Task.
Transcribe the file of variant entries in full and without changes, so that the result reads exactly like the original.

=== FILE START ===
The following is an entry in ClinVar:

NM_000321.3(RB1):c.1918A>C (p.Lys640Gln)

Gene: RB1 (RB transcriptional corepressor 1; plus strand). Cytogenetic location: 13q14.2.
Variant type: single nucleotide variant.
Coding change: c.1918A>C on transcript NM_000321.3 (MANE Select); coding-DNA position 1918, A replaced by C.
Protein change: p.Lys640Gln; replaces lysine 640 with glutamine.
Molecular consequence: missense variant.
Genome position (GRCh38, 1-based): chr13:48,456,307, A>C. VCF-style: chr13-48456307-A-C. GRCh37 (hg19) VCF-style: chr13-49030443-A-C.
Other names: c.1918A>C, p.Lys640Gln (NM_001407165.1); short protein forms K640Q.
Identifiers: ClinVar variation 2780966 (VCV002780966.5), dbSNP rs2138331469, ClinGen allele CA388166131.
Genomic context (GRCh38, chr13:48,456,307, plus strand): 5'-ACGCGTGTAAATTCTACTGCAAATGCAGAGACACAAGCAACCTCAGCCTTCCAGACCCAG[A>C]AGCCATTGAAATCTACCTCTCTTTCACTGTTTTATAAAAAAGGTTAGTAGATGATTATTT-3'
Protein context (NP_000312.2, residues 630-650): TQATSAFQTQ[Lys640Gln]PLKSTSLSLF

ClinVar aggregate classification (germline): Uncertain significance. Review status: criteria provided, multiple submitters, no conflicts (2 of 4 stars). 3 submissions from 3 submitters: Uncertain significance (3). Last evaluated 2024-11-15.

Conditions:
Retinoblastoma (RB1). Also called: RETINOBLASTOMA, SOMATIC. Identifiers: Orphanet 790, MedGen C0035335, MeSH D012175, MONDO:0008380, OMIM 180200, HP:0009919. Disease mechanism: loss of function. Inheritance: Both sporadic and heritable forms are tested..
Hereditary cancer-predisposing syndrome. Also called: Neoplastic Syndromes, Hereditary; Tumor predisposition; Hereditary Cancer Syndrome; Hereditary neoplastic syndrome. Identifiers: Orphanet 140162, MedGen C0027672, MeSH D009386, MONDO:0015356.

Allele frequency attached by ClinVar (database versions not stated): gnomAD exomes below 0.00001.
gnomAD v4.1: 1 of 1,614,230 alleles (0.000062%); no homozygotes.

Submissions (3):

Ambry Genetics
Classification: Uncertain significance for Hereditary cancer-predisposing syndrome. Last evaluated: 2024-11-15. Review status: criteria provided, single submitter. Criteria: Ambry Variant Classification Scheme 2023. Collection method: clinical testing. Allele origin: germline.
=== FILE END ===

The following is an entry in ClinVar:

NM_000321.3(RB1):c.1918A>C (p.Lys640Gln)

Gene: RB1 (RB transcriptional corepressor 1; plus strand). Cytogenetic location: 13q14.2.
Variant type: single nucleotide variant.
Coding change: c.1918A>C on transcript NM_000321.3 (MANE Select); coding-DNA position 1918, A replaced by C.
Protein change: p.Lys640Gln; replaces lysine 640 with glutamine.
Molecular consequence: missense variant.
Genome position (GRCh38, 1-based): chr13:48,456,307, A>C. VCF-style: chr13-48456307-A-C. GRCh37 (hg19) VCF-style: chr13-49030443-A-C.
Other names: c.1918A>C, p.Lys640Gln (NM_001407165.1); short protein forms K640Q.
Identifiers: ClinVar variation 2780966 (VCV002780966.5), dbSNP rs2138331469, ClinGen allele CA388166131.
Genomic context (GRCh38, chr13:48,456,307, plus strand): 5'-ACGCGTGTAAATTCTACTGCAAATGCAGAGACACAAGCAACCTCAGCCTTCCAGACCCAG[A>C]AGCCATTGAAATCTACCTCTCTTTCACTGTTTTATAAAAAAGGTTAGTAGATGATTATTT-3'
Protein context (NP_000312.2, residues 630-650): TQATSAFQTQ[Lys640Gln]PLKSTSLSLF

ClinVar aggregate classification (germline): Uncertain significance. Review status: criteria provided, multiple submitters, no conflicts (2 of 4 stars). 3 submissions from 3 submitters: Uncertain significance (3). Last evaluated 2024-11-15.

Conditions:
Retinoblastoma (RB1). Also called: RETINOBLASTOMA, SOMATIC. Identifiers: Orphanet 790, MedGen C0035335, MeSH D012175, MONDO:0008380, OMIM 180200, HP:0009919. Disease mechanism: loss of function. Inheritance: Both sporadic and heritable forms are tested..
Hereditary cancer-predisposing syndrome. Also called: Neoplastic Syndromes, Hereditary; Tumor predisposition; Hereditary Cancer Syndrome; Hereditary neoplastic syndrome. Identifiers: Orphanet 140162, MedGen C0027672, MeSH D009386, MONDO:0015356.

Allele frequency attached by ClinVar (database versions not stated): gnomAD exomes below 0.00001.
gnomAD v4.1: 1 of 1,614,230 alleles (0.000062%); no homozygotes.

Submissions (3):

Ambry Genetics
Classification: Uncertain significance for Hereditary cancer-predisposing syndrome. Last evaluated: 2024-11-15. Review status: criteria provided, single submitter. Criteria: Ambry Variant Classification Scheme 2023. Collection method: clinical testing. Allele origin: germline.